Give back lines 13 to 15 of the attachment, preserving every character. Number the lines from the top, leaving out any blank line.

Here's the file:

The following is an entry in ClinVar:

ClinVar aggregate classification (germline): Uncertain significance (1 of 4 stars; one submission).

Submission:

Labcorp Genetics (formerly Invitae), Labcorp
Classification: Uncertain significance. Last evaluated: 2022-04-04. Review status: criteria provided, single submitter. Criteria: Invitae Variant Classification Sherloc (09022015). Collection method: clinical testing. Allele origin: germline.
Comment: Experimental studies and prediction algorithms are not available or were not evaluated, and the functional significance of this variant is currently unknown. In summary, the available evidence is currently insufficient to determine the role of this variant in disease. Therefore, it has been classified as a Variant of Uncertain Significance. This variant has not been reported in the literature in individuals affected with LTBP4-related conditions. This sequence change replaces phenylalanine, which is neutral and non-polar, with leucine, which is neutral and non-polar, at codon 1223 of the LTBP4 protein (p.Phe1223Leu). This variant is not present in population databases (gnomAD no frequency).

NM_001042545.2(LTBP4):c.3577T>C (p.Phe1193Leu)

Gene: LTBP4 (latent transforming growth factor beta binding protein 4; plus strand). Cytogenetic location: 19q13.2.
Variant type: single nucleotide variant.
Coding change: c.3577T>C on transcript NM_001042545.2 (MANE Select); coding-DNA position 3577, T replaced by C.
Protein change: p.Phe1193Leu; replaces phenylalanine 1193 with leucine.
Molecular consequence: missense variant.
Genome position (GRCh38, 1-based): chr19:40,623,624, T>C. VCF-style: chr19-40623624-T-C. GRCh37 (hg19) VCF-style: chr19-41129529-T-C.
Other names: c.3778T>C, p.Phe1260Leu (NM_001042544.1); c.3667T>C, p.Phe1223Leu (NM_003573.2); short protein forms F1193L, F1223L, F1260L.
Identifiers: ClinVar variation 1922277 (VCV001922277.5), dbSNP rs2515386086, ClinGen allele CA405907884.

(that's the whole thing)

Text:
Genome position (GRCh38, 1-based): chr19:40,623,624, T>C. VCF-style: chr19-40623624-T-C. GRCh37 (hg19) VCF-style: chr19-41129529-T-C.
Other names: c.3778T>C, p.Phe1260Leu (NM_001042544.1); c.3667T>C, p.Phe1223Leu (NM_003573.2); short protein forms F1193L, F1223L, F1260L.
Identifiers: ClinVar variation 1922277 (VCV001922277.5), dbSNP rs2515386086, ClinGen allele CA405907884.